The TARDIS lands in London, 1851, at Christmastime, but before the Doctor can even be serenaded by carolers, someone is calling his name. He discovers a woman in an alleyway, but even though he’s arrived to save the day, she doesn’t stop calling for help until another man shows up – another man claiming that he is the Doctor. Some sort of Cyber-converted creature bursts out of a building, leading both Doctors on a wild goose chase until they lose track of it, but then the Doctor – and the Doctor who was already on the case in 1851 – encounter real Cybermen, apparently escaped from the Void. Curiously, this other Doctor remembers nothing of his tenth incarnation, who then discovers why: this Doctor isn’t the man he says he is. But why does he think he’s another incarnation of the Doctor, and what monstrous plans are afoot that involve the Cybermen enslaving the children of London?
written by Russell T. Davies
directed by Andy Goddard
music by Murray Gold
Cast: David Tennant (The Doctor), Davis Morrissey (Jackson Lake), Dervia Kirwan (Miss Hartigan), Velile Tshabalala (Rosita), Rauri Mears (Cybershade), Paul Kasey (Cyberleader), Edmund Kenie (Mr. Scoones), Michael Bertenshaw (Mr. Cole), Jason Morell (Vicar), Neil McDermott (Jed), Ashley Horne (Lad), Tom Langford (Frederic), Jordan Southwell (Urchin), Matthew Allick (Docker), Nicholas Briggs (Cyber voices)
Notes: While Peter Davison reappeared as the fifth Doctor in Time Crash, and Human Nature‘s Journal of Impossible Things showed sketches of all of David Tennant’s predecessors in the role of the Doctor, The Next Doctor marks the first time that actual footage from the original series or the 1996 TV movie have been incorporated into the new series, with a brief clip of each Doctor. The potential inconsistency of the alternate universe/”Cybus” Cybermen having information about the Doctor’s prior regenerations is avoided with the Doctor’s conjecture that these Cybermen stole the information from the Daleks in the Void, which also explains why few if any of the clips are from Cybermen stories (though they’re not necessarily from Dalek stories either).
LogBook entry & review by Earl Green
Review: As with most of the Doctor Who Christmas episodes, The Next Doctor isn’t terribly deep – it’s required to tell its story, get off the stage and clear the decks for the next story (though in this case, due to the show’s near-hiatus in 2009, that too will be a standalone). The story once again takes place at or on Christmas itself, though in this case we finally get out of modern times and do a period piece – a welcome change.
Some of the changes to The Next Doctor’s antagonists, however, aren’t that welcome. The Cybermen spend the entire episode paying homage to, building, and finally powering up the “Cyber King” – a large giant-mecha-by-way-of-steampunk vehicle which proceeds to trample through London, Godzilla style. The Doctor points out that it’s purely a vehicle – perhaps the Cyber equivalent of Star Wars‘ AT-ATs – but that doesn’t explain why the Cybermen spend much of the build-up to its appearance worshipping it, as if it is its own being. The Cyberleader chides Miss Hartigan for being a slave to her emotions, but then joins its fellow Cybermen in a display of, for lack of a better word, faith…which is surely as far from the cold logic of the Cybermen as anything can be. It seems as if a concept might have taken a sidestep during the writing of the script, but nobody thought to check the already-written portions of the script to see if everything lined up correctly.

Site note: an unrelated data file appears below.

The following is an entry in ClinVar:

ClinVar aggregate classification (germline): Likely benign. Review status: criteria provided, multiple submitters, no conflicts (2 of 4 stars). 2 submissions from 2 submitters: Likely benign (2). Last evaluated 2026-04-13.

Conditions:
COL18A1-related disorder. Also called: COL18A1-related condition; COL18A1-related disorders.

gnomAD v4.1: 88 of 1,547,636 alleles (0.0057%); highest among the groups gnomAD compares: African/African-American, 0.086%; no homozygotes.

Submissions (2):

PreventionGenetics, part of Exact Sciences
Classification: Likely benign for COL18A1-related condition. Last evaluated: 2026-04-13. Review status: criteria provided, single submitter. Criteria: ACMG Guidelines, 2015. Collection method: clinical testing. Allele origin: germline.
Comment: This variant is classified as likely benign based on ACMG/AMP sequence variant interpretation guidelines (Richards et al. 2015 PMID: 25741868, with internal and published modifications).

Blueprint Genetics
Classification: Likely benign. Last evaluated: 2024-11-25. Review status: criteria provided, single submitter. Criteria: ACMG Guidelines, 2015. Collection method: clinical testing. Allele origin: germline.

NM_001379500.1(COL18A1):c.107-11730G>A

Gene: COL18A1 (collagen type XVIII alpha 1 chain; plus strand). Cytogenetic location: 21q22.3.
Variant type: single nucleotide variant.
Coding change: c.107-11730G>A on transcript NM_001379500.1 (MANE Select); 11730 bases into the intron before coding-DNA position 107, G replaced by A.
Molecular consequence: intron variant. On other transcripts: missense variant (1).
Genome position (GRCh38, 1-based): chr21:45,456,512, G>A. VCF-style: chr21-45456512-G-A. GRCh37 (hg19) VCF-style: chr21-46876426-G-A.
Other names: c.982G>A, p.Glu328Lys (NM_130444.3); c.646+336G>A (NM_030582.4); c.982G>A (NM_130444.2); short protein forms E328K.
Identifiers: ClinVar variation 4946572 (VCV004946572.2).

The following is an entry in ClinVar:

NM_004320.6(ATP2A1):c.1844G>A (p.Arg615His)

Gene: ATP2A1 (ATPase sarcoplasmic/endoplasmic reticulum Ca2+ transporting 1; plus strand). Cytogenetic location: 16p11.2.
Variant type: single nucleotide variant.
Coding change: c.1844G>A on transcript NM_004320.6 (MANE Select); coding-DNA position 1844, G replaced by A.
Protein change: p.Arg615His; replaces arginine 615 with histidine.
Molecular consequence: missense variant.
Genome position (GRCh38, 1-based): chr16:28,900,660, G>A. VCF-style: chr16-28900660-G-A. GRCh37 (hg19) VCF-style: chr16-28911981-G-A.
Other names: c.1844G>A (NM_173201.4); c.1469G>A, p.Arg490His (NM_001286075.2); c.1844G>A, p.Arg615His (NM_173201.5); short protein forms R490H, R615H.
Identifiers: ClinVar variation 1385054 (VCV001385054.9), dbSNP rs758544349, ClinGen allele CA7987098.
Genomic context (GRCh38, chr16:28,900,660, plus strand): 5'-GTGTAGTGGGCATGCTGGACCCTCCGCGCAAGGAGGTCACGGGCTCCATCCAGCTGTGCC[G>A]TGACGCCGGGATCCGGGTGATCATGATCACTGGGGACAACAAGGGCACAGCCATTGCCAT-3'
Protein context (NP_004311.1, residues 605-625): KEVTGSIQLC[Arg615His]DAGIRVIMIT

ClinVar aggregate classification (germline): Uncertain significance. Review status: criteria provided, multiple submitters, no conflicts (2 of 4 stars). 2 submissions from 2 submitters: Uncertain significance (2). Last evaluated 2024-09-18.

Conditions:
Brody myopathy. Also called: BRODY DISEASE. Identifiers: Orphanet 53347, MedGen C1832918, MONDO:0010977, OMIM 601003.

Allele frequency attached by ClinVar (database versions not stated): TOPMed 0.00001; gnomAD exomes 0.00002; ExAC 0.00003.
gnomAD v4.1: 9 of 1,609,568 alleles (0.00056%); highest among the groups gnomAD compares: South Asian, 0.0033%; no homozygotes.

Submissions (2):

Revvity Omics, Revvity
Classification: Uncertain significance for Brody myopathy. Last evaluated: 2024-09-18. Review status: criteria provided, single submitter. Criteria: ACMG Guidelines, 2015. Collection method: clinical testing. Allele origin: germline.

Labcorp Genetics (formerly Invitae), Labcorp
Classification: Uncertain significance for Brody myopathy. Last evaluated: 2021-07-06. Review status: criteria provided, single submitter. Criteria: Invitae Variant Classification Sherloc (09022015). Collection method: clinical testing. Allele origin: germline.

One can’t fault guest stars David Morrissey, Velile Tshabalala and Dervia Kirwan, though; their performances keep the whole story afloat, and Morrissey in particular makes a fantastic Doctor-who-isn’t-the-Doctor. If he had turned out to be the Time Lord’s next incarnation, I would not have been disappointed. Once he’s freed of some of the limitations of actually being an incarnation of the Doctor, his emotional depth is believeable, and up until the minor complication of a certain missing family member appeared late in the story, I found myself thinking that Morrissey’s character should be a new companion. He certainly has the right stuff.
The period costumes and location set dressing are, as usual, impeccable, with better fake snow than usual (The Next Doctor was actually shot in spring/summer 2008, on the heels of the fourth season finale). I found this story much more satisfying as a period piece than I would have as yet another modern-day story.
The appearance of actual footage of all ten Doctors to date was a jaw-dropping moment; I was genuinely surprised to see this, though it made perfect sense in this context to show them. The new Doctor Who under Russell T. Davies has gradually embraced the show’s long history more and more, and this seemed like the ultimate valentine to the original series. If the series delves any more deeply than this scene – or, for that matter, Time Crash – I’ll be stunned…and worried. Part of the downfall of the classic series was, arguably, the production team’s constant hearkening back to past stories, whether the audience was able to keep up or not. Great for hardcore fans, but bad for the general audience. As much as I’d love to see Sylvester McCoy or Paul McGann make a comeback, I also don’t want the overt embracing of Doctor Who’s past to become a recurring death knell for the series (let’s face it, if any show could die multiple times, Doctor Who would be it). Let’s let the past be the past.
Aside from my qualms about the odd treatment of the Cybermen, The Next Doctor is a fun, lightweight adventure that thunders along and frequently doesn’t let up enough to think about the shortcomings that are there; and on Christmas day, one can’t expect much more than that.